August 2010

He’s one of those awkward people,  too tall and not quite coordinated.  He doesn’t so much walk   and bounce along on the balls of his feet, his body held forward as if nearly falling over.  it’s like he is not of this world. He seems out of place, confused as if he can’t make out what he is meant to do.  He’s not rude.  In fact there is something endearing about him.  We want to laugh, but we would not wish to hurt his feelings.  But you get the impression he wouldn’t notice.   

He is one of those slightly odd  anti-heroes who confound and irritate the hell out of those who take themselves too seriously.   Playing tennis, he  has his own idiosyncratic method of serving, a back and forth movement of the racquet as if he was putting a pizza in the oven and then a smack, leaving his more professional opponents muttering darkly.  But don’t we love him just because he has a go?  His  car breaks down at the funeral gates but when he opens the boot to get his tools, the inner tube rolls into the wet leaves where it is mistaken by the funeral director as a wreath and hung on the tomb.  The wreath deflates but the mourners pretend not to notice and come up to shake M. Hulot’s hand for his courtesy.   And of course, it‘s Monsieur Hulot who gets to dance with the pretty girl, but there is no hint of guile or seductiveness is his behaviour.  He is just enjoying the innocent fun of being  Monsieur ‘Ulot on ‘oliday.   

If it wasn’t French, we would say that Monsieur Hulot’s holidays is a charming example of British humour,  the precursor of Mr Bean and Monty Python’s Flying Circus, but it’s more subtle than either of those.  M. Hulot is not so much a belly laugh as a whimsical set of observations of people doing the sort of things that people do on holiday.  We are laughing at ourselves.  Jacques  Tati has a wonderful knock of holding up a mirror saying with just a hint of a smile,   ‘aren’t we all a bit absurd when we think about it?’

We had completed the first set of asanas and were just relaxing into the pranayamas

‘Now alternative nostril breathing.’  Pinch your nose between the thumb and ring finger of your right hand, breathe in through the right nostril,  close the right nostril, breathe out through the left, breath in through the left’.

‘What are you doing?’ 

A man, in his thirties, I’d guess,  looking somewhat weatherbeaten, and dressed in a black waterproof tracksuit sat cross-legged in front of us.  He was clutching a plastic bottle containing beer and proceeded to roll a cigarette.  I felt a bit wary, but he seemed ok. 

‘We’re doing yoga.’

‘Oh I know yoga.  Ali Akbar.  It makes you fit.’

‘ Yes. You can join in if you like.’ 

He looked at me curious, undecided.    

I carried on.  ‘Close the left nostril, breathe out through the right, in through the right, close the right nostric, breathe out through the left…..’ I sneaked a look at him.  He was looking perplexed but I didn’t want to have a conversation with him.  We were after all engaged in spiritual exercises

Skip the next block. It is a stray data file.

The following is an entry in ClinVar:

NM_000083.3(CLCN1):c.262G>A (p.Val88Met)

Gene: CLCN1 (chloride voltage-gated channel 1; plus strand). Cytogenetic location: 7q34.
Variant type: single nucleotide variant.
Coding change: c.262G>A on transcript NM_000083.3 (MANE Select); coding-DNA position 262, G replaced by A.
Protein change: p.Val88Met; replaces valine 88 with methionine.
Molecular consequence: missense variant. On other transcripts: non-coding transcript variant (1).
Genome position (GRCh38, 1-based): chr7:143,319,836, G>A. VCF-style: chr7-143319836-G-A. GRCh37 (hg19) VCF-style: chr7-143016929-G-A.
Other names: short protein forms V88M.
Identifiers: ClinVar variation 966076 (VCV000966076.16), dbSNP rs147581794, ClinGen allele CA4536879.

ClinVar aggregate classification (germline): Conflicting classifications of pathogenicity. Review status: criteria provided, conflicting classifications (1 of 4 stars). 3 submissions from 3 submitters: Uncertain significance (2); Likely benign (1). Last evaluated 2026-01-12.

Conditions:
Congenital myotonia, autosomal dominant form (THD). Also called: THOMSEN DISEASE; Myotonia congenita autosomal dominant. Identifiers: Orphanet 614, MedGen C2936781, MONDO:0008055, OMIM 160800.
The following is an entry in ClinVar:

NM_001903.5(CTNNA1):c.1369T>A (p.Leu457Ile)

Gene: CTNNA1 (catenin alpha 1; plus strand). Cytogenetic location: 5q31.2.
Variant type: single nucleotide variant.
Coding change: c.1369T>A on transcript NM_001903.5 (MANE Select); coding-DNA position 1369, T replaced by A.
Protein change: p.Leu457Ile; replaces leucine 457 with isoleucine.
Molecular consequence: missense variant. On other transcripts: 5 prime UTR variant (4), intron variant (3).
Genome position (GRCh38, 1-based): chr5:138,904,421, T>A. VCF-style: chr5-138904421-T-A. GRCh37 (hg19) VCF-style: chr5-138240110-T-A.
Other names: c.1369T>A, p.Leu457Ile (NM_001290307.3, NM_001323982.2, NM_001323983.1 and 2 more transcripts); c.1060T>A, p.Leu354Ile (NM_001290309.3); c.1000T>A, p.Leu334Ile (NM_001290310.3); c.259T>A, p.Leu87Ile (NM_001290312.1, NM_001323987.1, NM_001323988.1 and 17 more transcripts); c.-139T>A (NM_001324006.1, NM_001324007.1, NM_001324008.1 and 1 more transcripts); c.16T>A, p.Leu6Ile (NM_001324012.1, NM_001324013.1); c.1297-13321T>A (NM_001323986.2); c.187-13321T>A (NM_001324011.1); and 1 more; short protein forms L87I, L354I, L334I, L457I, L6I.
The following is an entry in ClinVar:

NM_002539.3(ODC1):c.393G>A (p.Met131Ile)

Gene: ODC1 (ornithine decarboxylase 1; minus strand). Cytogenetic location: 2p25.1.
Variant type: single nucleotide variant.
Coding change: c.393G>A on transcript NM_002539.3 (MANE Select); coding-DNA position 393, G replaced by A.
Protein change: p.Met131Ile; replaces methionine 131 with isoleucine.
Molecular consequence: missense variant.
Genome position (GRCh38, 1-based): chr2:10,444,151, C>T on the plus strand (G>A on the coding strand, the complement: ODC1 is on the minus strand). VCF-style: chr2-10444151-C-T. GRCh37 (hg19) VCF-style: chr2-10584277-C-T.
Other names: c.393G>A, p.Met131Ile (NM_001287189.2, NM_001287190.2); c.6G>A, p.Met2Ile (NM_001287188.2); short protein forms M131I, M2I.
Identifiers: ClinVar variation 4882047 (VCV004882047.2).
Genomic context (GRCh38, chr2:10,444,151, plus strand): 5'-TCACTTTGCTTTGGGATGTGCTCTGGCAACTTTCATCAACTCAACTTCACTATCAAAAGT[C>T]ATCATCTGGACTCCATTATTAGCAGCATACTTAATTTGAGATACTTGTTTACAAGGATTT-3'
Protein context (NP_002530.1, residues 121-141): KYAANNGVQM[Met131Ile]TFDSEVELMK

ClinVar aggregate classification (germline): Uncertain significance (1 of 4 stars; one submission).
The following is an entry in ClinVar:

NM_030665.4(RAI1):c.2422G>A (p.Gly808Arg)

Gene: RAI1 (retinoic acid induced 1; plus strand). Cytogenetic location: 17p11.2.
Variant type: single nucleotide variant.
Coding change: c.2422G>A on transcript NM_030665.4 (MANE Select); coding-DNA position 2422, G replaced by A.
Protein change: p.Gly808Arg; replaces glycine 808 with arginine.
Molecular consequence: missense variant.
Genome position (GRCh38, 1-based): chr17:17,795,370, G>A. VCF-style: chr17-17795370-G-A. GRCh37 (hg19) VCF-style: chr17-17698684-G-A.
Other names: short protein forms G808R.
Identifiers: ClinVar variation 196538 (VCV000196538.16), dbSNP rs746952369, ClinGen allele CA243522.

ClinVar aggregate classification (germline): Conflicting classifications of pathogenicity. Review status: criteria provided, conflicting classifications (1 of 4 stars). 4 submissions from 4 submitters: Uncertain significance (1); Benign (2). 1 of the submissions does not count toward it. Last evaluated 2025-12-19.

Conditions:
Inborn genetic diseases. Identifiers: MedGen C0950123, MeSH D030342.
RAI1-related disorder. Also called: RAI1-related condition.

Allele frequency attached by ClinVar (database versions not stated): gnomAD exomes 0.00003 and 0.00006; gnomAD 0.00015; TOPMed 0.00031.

‘I had a few drinks with me mates last night.  I was so tired, I covered myself with cardboard and went to sleep by the motorway. 

 ‘I walked over here this morning.  I’m going to meet a friend.  She’s got a big belly.’  He winked at me. ‘You know what I mean.  I want to congratulate her’

I abandoned alternate nostril breathing and went to the next exercise.  Take a deep breath through your nose and then breath out and make a humming noise.  As you breathe in count up to five and as you breathe out, count down from 10.’  We all took a noisy breath in, held it and hummed for about 15 seconds.  Then we took another deep breath in, ….    My eyes were closed but I could hear him muttering. 

‘Now lie down in sharvasana.’  We lay flat on our backs.  Hands slightly away from your body, legs slightly apart, breathe gently through your nose.’

‘Ah that’s relaxation, that’s good for you,’  he muttered.

I went through the routine of progressive muscular relaxation.  My eyes were closed.  He was quiet.  I didn’t know whether he was joining in or not. 

‘Now as you lie there, you will be very sensitive to the things around you, the distant hum of traffic, the sounds of the birds, the gentle hiss of the river, the smell of a cigarette,  a light breeze blowing over your face and the faint heat from the sun permeating your skin and spreading into all the cells of your body.  We lay still and quiet, emptying our minds.  I lost all thought of him. . 

After about 10 minutes silence, I said, ‘Just move your hands and feet and keeping your eyes closed, sit up in a meditative posture.  Rub your palms together, place them over your eyes.  Feel the warmth of your hands.  Feel your eyes, your forehead relax.’   I was aware he was joining in. ‘Now take your hands away, open your eyes, blink a little.  Look around.  Say an affectionate Namaskar to the people around you.’  We put our palms together and held them close to our chest in an attitude of prayer and bent towards him and said ‘Namaskar’.   He repeated the gesture.